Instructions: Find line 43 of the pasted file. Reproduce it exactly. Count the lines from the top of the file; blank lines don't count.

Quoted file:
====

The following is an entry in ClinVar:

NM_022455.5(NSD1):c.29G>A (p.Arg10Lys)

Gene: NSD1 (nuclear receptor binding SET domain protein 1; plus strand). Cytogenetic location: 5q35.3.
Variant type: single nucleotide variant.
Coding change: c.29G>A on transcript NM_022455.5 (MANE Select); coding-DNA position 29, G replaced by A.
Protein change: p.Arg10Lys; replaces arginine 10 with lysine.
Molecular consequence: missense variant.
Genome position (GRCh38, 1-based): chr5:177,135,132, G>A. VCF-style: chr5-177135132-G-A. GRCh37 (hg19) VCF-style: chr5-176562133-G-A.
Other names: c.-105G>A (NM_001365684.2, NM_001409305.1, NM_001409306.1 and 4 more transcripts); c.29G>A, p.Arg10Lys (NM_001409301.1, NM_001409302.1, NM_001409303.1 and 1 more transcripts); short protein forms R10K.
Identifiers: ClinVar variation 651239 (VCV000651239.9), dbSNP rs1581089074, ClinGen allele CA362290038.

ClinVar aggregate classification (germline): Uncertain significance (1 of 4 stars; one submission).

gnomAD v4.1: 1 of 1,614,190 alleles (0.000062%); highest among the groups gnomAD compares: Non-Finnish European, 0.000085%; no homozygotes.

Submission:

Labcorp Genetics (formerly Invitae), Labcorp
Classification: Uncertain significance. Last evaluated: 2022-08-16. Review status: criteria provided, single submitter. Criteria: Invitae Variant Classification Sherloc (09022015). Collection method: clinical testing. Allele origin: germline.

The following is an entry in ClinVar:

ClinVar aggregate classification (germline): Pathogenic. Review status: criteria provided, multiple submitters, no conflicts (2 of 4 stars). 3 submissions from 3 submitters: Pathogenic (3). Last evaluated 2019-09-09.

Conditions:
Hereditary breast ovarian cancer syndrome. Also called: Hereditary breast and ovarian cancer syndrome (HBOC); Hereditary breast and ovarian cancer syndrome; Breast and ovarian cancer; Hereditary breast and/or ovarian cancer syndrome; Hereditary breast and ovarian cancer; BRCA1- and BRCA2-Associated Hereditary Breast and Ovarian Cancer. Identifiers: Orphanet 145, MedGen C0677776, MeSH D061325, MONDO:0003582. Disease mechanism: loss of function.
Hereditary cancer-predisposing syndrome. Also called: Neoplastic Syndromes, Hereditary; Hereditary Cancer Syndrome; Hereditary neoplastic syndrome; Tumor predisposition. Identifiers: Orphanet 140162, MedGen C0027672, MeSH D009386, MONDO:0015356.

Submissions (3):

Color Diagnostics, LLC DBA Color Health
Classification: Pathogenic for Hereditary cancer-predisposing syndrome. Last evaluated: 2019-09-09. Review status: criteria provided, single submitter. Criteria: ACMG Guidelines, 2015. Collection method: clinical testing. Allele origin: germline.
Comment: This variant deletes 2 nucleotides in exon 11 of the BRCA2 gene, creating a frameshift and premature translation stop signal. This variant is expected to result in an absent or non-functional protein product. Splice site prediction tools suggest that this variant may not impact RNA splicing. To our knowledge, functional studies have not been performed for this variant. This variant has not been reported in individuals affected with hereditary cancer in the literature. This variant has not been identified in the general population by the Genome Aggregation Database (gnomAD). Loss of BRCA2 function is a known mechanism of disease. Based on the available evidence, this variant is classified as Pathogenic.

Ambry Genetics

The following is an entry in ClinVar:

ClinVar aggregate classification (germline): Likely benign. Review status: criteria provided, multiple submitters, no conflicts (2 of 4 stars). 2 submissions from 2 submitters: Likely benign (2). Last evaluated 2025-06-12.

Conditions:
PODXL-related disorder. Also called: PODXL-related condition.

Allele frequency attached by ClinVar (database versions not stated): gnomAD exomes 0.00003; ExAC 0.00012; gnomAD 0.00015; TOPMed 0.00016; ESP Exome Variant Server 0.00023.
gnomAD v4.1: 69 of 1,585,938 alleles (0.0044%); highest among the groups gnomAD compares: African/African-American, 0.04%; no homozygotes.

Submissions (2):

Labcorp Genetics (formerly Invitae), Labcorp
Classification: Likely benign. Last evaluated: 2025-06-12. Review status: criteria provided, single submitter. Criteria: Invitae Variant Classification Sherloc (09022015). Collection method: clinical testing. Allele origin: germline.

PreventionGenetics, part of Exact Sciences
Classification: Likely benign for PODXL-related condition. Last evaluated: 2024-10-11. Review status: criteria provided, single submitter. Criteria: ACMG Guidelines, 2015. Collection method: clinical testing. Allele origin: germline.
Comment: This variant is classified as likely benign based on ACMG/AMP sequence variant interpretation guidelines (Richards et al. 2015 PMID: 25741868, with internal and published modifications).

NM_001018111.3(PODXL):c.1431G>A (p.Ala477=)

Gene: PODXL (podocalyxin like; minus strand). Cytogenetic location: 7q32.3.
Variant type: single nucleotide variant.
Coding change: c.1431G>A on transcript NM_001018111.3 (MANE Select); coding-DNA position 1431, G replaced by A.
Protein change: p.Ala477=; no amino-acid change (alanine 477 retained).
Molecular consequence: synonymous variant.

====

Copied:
Molecular consequence: synonymous variant.